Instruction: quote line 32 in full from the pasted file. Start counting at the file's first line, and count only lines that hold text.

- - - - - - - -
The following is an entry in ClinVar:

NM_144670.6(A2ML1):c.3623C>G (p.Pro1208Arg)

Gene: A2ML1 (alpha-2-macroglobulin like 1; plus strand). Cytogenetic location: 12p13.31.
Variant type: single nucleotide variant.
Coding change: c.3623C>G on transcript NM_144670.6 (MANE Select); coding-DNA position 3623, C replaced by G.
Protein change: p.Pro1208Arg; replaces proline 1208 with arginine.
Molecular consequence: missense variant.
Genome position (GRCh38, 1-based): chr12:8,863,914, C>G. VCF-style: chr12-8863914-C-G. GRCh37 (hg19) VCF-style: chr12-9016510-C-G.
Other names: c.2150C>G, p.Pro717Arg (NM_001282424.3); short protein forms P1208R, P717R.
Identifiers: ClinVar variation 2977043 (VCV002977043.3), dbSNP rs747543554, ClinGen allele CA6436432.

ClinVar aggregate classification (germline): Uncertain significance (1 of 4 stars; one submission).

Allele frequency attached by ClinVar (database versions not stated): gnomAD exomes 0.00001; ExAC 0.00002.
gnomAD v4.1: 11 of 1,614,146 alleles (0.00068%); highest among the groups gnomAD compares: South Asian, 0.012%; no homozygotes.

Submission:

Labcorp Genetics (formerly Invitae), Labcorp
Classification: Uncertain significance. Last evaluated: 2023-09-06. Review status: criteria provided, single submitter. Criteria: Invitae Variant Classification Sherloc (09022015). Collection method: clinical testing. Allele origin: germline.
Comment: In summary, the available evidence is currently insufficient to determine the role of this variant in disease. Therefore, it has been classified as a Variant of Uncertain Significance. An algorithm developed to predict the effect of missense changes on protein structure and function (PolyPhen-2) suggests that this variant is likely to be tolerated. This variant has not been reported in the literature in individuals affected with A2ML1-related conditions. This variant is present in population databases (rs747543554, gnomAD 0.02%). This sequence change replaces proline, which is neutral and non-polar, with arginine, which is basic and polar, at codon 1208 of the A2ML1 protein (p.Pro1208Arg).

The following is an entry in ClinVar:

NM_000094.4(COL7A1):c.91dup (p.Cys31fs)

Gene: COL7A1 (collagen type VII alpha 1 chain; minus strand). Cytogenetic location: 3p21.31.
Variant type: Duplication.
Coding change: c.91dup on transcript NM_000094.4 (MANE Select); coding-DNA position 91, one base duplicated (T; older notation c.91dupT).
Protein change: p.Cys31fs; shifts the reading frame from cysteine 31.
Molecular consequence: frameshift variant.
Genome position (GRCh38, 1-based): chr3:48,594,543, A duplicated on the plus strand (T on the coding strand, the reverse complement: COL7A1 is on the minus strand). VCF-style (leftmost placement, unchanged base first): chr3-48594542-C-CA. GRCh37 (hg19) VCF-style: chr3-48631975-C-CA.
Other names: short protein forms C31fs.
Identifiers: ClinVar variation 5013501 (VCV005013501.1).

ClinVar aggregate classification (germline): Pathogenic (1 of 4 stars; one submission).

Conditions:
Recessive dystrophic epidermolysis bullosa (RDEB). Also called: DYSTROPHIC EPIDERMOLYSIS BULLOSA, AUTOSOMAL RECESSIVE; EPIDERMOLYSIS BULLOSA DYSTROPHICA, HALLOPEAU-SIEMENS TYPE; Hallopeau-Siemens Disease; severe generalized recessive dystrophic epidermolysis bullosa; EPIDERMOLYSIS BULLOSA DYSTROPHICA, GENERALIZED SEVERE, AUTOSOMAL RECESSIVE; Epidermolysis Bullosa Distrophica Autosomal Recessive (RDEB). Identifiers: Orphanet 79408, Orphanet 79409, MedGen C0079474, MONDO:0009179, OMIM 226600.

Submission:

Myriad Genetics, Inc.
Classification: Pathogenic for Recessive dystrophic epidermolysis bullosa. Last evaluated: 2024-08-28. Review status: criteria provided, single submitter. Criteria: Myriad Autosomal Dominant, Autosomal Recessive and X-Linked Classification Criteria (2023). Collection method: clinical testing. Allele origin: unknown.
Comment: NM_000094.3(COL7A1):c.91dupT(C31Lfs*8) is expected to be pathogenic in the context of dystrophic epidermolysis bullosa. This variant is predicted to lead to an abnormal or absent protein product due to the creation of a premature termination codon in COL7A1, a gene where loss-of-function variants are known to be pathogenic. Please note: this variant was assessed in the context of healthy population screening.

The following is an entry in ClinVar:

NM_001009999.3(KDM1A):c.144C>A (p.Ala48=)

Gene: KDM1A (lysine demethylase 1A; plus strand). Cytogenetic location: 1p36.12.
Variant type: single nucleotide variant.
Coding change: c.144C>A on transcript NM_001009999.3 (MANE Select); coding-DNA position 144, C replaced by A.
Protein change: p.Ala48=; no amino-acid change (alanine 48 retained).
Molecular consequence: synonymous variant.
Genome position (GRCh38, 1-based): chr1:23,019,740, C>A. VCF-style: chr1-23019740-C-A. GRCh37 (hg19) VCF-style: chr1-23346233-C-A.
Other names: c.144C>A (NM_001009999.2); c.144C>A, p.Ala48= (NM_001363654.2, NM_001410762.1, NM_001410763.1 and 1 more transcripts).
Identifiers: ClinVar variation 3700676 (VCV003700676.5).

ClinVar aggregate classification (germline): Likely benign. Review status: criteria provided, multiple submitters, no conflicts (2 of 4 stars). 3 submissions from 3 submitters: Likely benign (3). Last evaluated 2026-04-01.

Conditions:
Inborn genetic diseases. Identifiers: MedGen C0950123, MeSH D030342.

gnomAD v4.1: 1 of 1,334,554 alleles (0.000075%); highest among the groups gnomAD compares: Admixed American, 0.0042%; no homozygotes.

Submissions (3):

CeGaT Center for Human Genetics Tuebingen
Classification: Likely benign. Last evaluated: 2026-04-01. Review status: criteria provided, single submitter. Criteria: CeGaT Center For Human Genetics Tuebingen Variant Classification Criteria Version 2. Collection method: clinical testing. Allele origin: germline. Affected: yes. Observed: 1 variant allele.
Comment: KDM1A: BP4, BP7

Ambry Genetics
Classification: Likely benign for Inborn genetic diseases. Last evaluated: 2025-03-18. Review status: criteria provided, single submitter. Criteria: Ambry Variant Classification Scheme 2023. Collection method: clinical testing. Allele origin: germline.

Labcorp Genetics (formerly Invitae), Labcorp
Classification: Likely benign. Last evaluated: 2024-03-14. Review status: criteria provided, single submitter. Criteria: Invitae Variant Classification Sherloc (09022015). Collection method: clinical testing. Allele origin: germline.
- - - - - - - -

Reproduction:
Myriad Genetics, Inc.